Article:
Nick Walmsley gave us his Viewpoint this evening and said,
'There is much disgruntlement over what local councils achieve, their cost and efficiency of task completion.
'As defined in the Local Government Act 2002, the purpose of local government is:
- to enable democratic local decision-making and action by, and on behalf of, communities; and
- to promote the well-being of those communities in the present and for the future.
'The Act gives councils wide scope to do anything within the context of local government.
'Currently, councils are governed by well-meaning but often technically ignorant councillors voted in based on personal likes. They can make their own local rules and infrastructure standards. There is little in the way of national watchdog organisations to ensure they maintain recognised standards.
- National reviews have consistently shown that few councils have fully functional asset management plans and even fewer fund the consequential asset depreciation. Until recently no-one seemed to care.
- Many years of discussion over 3-waters infrastructure has, at last, resulted in a regional, not local organisational approach, although details are still being worked out parochially.
- Roading has already partly followed that path.
- Solid waste management and recycling initiatives have long asked for more national consistency. For example, use of organic wastes on productive land and types of plastic recycled still differ up and down the country.
'Some years ago I gave community evidence against council at a resource consent hearing. One of my points was that the District Plan was originally a document written in plain English which allowed the average educated citizen to understand common rules to follow in support of community standards. Nowadays it is difficult to present a case without a resource consent professional or lawyer in the team to interpret the rules. The Barrister commissioner agreed with me but noted that, unfortunately, the bureaucracy had moved on.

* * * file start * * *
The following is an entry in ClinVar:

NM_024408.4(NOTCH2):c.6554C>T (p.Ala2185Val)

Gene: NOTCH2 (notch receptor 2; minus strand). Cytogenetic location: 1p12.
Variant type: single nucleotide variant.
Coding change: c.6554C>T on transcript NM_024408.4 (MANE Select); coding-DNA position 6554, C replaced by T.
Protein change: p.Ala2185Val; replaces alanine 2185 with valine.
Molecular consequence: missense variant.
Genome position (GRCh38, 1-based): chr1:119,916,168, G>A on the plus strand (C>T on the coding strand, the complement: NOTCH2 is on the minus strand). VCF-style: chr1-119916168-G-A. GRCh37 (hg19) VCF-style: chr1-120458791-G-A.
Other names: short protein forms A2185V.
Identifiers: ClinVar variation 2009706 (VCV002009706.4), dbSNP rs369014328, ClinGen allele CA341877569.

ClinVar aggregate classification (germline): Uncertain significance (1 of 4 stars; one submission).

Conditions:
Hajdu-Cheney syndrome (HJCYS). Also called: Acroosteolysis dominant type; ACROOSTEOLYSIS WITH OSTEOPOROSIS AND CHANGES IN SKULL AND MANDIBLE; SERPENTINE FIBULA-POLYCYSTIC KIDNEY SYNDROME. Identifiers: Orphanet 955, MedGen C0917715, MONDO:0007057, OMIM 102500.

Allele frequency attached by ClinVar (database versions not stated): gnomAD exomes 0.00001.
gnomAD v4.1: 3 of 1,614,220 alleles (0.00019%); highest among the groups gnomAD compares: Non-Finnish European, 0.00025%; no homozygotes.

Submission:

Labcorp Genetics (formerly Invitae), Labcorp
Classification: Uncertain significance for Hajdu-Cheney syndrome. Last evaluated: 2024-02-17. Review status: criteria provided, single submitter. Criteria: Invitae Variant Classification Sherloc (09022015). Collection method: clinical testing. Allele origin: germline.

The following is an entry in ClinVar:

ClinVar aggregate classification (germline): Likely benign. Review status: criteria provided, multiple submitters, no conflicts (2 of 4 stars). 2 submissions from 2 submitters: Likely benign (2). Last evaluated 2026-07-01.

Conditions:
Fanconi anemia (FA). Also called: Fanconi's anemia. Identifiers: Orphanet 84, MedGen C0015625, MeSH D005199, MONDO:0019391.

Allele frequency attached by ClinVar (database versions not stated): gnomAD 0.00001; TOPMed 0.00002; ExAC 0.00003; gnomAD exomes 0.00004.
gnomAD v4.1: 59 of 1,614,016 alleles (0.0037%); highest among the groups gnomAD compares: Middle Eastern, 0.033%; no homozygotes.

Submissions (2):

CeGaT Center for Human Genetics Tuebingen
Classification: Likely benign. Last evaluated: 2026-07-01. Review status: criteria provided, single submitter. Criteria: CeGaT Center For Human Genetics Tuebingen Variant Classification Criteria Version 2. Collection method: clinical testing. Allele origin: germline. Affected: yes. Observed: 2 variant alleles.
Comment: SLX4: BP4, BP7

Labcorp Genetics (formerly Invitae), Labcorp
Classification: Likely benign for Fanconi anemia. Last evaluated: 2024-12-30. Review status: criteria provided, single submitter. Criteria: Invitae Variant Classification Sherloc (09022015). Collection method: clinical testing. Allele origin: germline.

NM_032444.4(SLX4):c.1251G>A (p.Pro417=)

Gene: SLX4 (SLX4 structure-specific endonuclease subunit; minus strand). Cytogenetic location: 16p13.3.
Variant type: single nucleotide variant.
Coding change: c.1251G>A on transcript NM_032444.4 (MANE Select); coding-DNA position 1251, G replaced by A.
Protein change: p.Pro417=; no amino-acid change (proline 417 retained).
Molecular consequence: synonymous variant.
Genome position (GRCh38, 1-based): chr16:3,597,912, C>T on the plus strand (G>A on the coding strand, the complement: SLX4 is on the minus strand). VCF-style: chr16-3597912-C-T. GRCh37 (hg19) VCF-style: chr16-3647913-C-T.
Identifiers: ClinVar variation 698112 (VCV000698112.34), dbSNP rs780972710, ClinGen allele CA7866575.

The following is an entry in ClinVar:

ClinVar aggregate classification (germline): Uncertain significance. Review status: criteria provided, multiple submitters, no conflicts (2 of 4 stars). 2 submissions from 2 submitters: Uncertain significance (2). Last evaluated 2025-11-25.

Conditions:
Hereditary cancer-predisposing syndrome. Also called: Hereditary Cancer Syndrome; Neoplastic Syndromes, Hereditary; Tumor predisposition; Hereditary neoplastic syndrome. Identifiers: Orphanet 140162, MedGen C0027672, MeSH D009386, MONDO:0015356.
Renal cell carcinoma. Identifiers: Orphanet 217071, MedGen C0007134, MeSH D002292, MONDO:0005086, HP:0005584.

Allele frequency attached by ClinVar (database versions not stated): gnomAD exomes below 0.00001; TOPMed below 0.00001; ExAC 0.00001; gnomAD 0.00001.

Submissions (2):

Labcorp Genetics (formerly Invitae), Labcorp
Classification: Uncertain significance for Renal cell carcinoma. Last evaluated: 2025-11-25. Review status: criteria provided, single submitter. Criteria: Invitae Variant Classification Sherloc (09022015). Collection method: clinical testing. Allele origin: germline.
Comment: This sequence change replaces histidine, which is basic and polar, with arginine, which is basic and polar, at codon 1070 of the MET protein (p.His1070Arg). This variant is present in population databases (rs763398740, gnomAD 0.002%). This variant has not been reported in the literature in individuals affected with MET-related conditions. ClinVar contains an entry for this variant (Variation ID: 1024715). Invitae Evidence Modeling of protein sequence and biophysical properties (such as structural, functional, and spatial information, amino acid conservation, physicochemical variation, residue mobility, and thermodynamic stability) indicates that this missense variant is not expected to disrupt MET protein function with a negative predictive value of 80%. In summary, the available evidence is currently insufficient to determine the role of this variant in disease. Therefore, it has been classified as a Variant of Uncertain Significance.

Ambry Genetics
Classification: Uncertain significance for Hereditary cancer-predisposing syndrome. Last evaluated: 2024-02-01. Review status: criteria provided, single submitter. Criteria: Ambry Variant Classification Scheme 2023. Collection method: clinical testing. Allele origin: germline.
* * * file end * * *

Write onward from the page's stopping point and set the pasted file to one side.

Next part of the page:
'More recently I met with Council professionals to persuade them to alter practices that demonstrably did not serve their community well. They agreed with me and that what I wanted was indeed “best practice” but wasn’t a legal requirement and would take up too much of their time. Therefore, they would not change their behaviour.
'We have a growing number of community boards to input local viewpoints into council decision-making. Does this suggest that the councils are no longer directly in touch with areas of their community? Wasn’t that their prime purpose?
'We are a relatively small nation of 5M split into 67 councils all with different standards. Why so many? Why not more national standards for provision of the basics of community life i.e. power, water, transport, health services, solid waste management, and have technically competent and public watchdogs to ensure these standards are provided? Leave the purely local community issues with local councils; such as social support, library, community education, parks and reserves,
My point of view: It is time to review the purpose and authority of local councils and how the community knows their services are provided effectively and efficiently.'